They generally only test if you are considering having children or are pregnant, and are immediate family – siblings or cousins to the NCL parents. If a parent is not a carrier, none of their children will be, unless the other parent happens to have another strain of this rare disorder. The good news is that if you know what you are looking for, only a blood test is needed to find out if you are a carrier.

Knowing you are a carrier does NOT mean you will develop NCL or pass it along to your children. It is a very rare disorder. Both parents must be carriers, for a one in 4 chance their child will develop NCL. If a parent is a carrier, then testing (more involved, but also with bloodwork) can be done on the spouse, and if the female is pregnant, on the child if both parents are carriers.

For Wilson/Gill family members being tested to see if you are a carrier… a blood test can be done at a specialized facility (Sick Kids’ hospital in Canada) which will identify if you are a carrier. If related to Diane, have them check Chromosome 11 for Intron 5: G556C. If you are related to John, have them check if Exon 8 has a T to a C change at positon #4383.

What causes these disorders?

Symptoms of NCLs are linked to a build-up of substances called lipopigments in the body’s tissues. These lipopigments are made up of fats and proteins. The lipopigments build up in cells of the brain and the eye as well as in skin, muscle, and many other tissues. Inside the cells, these pigments accumulate and form deposits, which cannot be metabolized.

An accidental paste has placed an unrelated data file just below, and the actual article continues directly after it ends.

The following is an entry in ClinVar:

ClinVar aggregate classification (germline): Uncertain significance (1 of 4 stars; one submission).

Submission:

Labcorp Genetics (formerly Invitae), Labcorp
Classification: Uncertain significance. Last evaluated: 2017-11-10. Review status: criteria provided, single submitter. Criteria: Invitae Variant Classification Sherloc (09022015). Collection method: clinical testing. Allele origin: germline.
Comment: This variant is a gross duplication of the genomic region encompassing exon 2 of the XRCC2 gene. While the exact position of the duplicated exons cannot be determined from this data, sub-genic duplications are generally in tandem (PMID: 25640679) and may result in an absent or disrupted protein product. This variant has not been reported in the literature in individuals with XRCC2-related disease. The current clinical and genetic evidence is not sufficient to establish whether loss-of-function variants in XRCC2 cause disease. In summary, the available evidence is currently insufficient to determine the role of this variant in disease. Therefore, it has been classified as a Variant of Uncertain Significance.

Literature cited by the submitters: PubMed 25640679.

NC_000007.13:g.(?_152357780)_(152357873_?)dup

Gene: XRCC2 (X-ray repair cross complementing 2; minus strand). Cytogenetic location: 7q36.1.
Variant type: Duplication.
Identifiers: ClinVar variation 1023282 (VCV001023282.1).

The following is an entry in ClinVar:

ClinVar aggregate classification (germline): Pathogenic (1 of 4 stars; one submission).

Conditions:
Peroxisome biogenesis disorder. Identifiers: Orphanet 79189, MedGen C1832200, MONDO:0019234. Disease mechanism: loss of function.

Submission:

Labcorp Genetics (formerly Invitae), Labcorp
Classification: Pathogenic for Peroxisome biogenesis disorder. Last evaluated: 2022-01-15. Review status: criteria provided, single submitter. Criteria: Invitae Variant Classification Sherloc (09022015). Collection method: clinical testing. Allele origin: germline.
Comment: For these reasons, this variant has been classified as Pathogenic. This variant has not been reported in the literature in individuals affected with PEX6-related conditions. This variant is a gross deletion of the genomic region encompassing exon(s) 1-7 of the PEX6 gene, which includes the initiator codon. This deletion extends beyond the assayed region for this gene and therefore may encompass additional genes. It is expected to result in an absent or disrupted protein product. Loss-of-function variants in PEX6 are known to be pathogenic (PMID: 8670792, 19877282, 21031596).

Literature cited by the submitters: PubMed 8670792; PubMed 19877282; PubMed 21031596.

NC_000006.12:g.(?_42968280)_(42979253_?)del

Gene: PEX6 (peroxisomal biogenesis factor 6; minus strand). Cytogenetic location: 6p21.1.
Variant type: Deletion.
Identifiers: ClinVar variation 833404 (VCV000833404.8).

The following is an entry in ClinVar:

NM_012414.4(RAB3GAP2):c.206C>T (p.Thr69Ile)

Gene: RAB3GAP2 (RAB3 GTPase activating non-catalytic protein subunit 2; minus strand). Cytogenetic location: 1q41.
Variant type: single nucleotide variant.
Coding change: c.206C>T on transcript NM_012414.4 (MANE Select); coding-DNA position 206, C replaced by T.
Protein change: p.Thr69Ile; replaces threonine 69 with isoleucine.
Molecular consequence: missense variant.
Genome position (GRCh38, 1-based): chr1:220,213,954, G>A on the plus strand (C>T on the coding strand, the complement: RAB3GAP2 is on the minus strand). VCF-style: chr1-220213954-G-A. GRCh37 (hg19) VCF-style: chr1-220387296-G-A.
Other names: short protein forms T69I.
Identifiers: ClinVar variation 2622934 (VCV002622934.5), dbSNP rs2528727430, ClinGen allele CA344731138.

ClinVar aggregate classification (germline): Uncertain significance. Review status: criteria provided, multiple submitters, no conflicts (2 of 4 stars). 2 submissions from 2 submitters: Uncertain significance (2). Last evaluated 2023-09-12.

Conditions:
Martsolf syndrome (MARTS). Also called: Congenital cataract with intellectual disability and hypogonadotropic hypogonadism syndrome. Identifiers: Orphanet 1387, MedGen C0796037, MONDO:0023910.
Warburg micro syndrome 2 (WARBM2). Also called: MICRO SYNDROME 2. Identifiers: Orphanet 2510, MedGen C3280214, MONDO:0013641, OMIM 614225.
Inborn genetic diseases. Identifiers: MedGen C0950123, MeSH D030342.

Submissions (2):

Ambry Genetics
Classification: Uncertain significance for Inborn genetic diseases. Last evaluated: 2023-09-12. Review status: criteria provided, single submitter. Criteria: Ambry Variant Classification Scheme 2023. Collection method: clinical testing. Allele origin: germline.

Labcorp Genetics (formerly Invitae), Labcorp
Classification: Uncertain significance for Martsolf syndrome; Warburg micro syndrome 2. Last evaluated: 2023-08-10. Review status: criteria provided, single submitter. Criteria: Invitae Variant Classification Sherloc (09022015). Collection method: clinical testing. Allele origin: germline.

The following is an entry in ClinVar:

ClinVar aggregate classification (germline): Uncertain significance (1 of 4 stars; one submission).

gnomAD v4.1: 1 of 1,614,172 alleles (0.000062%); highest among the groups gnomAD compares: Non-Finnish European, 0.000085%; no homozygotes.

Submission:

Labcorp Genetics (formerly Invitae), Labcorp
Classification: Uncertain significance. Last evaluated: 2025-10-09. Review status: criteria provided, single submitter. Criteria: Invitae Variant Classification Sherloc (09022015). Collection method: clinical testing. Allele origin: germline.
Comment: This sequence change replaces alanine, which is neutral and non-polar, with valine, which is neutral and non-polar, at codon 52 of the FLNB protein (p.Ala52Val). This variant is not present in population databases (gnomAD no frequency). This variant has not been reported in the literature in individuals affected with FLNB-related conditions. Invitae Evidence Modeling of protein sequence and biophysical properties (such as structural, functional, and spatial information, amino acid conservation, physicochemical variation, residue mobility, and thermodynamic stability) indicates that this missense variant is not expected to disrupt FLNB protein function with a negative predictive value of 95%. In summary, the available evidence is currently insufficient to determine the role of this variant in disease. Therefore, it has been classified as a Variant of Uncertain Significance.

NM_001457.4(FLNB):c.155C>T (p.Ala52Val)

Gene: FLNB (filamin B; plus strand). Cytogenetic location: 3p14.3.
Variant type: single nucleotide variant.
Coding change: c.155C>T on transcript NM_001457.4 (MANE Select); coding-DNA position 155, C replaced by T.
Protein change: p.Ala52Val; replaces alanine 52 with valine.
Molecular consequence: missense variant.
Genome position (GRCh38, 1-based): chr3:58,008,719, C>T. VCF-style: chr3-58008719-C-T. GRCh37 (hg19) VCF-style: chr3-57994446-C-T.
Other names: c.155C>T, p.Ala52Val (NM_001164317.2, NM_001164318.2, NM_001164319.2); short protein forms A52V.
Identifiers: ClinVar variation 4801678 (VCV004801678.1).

The biochemical defects causing NCLs are only now being identified. Scientists indicate that these abnormal deposits result from a shortage of enzymes normally responsible for the breakdown of lipopigments. Diseased cells produce inadequate amounts of enzymes or manufacture defective enzymes that function poorly. As a result, the cells cannot process and eliminate the lipopigments that occur within them, and the lipopigments accumulate. Scientists have not pinpointed what specific enzymes are at fault or determined how the stored lipopigments damage nerve cells.

How are these disorders diagnosed?

NCL is most often diagnosed by a neurologist, a doctor who specializes in disease of the brain and nervous system. In order to diagnose NCL, the neurologist may use some of the following diagnostic tests ( generally moving from least invasive test to most invasive):

Blood or urine tests. These tests may detect abnormalities such as elevated levels of chemicals.

Skin or tissue sampling. Examination of small pieces of tissue under an electron microscope may help identify typical NCL deposits.

Electroencephalogram or EEG. Recording electrical currents inside the brain may show tell-tale patterns in the brain’s electrical activity that suggests a patient has seizures.

Electrical studies of the eyes. These tests may detect various eye problems common in childhood NCLs.

Brain scans. Computed tomography (CT) uses x-rays and a computer to create a sophisticated picture of the brain’s tissues and structures. It may reveal brain areas that are decaying in NCL patients. Magnetic resonance imaging (MRI) uses a combination of magnetic fields and radio waves, instead of radiation, to create a picture of the brain.